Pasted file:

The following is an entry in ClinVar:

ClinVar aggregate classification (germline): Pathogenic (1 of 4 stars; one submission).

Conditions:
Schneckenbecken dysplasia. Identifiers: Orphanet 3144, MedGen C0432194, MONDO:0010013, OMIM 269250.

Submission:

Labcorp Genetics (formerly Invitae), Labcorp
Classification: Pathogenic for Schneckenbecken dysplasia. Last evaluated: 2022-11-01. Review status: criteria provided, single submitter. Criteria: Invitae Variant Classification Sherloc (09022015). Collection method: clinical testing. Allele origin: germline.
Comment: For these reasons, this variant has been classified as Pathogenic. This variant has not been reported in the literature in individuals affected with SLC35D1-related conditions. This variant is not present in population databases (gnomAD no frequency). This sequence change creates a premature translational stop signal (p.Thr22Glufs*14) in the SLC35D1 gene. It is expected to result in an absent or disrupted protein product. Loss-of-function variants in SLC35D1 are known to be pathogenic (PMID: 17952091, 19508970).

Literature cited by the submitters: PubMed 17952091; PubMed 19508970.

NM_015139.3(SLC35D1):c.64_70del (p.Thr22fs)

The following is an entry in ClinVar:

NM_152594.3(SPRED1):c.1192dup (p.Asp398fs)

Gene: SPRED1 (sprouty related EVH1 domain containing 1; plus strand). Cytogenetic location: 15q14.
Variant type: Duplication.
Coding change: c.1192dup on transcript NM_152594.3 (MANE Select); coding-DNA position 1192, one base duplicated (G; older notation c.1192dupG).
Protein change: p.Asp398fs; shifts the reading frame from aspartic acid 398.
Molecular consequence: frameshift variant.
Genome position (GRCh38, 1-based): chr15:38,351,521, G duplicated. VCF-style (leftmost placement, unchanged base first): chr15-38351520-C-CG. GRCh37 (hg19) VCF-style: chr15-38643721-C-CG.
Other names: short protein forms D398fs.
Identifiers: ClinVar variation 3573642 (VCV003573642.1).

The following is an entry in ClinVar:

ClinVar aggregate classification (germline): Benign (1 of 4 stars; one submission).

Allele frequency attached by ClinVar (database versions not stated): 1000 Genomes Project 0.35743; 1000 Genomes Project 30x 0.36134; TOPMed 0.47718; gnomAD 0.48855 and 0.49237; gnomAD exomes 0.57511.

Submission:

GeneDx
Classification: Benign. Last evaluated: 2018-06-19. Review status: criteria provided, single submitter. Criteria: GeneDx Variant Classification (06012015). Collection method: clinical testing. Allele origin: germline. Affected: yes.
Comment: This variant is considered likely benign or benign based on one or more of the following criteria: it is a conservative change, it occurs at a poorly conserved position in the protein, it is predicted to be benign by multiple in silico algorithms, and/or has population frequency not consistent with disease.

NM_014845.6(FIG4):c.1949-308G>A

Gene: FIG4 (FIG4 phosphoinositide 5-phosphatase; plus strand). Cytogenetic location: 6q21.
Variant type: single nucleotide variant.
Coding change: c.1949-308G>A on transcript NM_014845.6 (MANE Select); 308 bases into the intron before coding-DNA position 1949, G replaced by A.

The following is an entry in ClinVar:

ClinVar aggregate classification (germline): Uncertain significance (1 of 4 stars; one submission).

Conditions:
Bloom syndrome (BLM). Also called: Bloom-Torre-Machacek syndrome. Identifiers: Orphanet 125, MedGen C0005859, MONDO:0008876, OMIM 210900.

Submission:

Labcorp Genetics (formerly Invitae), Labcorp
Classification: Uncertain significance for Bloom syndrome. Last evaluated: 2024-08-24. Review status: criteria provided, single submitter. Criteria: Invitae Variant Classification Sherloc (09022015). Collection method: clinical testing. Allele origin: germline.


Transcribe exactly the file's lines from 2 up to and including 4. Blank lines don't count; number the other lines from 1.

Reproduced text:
ClinVar aggregate classification (germline): Pathogenic (1 of 4 stars; one submission).

Conditions:
Schneckenbecken dysplasia. Identifiers: Orphanet 3144, MedGen C0432194, MONDO:0010013, OMIM 269250.